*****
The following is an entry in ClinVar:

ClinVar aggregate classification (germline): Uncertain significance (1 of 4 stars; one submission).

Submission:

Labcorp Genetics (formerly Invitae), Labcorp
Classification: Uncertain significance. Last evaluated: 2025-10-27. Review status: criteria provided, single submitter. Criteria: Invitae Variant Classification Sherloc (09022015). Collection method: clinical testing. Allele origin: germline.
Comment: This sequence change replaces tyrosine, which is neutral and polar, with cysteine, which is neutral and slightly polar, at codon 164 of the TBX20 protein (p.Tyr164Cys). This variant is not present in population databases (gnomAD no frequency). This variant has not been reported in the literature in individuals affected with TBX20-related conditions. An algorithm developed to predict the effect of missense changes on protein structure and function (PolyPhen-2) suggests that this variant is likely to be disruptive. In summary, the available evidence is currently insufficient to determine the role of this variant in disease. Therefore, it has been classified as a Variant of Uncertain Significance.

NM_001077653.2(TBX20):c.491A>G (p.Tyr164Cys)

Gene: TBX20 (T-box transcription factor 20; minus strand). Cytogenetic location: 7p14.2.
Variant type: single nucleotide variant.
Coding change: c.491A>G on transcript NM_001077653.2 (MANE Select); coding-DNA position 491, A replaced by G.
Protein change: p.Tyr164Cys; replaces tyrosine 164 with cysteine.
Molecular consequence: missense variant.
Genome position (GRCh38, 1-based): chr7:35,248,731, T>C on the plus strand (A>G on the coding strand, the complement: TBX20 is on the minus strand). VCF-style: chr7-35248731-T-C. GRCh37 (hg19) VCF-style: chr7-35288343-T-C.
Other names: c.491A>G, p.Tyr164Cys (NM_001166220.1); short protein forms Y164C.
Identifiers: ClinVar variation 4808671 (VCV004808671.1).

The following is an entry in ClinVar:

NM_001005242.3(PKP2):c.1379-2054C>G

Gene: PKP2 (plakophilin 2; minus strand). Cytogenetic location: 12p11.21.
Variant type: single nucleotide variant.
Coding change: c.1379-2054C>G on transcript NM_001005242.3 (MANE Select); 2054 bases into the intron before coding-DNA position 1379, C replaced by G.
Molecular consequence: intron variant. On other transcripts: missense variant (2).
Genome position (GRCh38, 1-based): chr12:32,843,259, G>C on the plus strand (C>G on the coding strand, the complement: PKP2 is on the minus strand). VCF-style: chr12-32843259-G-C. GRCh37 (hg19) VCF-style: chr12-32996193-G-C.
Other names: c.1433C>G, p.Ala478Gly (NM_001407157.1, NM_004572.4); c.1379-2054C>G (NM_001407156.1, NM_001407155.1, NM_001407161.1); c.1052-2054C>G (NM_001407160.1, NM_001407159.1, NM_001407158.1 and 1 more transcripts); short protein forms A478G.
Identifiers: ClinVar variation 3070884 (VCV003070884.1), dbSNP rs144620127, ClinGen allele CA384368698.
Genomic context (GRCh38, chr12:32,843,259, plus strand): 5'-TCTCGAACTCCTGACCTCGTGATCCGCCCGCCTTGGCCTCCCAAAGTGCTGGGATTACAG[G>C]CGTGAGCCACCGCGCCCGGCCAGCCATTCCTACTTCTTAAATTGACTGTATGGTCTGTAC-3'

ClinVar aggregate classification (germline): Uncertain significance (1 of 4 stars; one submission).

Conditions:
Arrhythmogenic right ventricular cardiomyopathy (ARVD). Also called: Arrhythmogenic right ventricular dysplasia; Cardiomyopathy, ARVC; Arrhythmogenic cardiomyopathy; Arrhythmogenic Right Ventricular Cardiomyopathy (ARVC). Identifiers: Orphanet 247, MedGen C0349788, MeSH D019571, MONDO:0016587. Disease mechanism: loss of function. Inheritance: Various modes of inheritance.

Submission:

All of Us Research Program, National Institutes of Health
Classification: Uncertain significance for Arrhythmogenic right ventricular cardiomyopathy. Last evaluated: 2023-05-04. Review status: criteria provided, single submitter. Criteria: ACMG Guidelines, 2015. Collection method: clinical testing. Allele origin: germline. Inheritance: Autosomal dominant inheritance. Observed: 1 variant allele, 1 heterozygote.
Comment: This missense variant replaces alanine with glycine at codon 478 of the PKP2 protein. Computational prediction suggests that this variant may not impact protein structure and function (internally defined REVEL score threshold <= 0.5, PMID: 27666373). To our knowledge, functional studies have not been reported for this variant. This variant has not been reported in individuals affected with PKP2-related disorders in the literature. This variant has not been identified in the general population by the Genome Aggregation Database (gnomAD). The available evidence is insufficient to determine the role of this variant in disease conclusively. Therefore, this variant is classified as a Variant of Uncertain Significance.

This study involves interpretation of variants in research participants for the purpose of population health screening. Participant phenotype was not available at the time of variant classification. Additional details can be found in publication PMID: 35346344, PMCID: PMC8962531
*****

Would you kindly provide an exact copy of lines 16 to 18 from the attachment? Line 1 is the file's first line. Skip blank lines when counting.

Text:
The following is an entry in ClinVar:

NM_001005242.3(PKP2):c.1379-2054C>G

Gene: PKP2 (plakophilin 2; minus strand). Cytogenetic location: 12p11.21.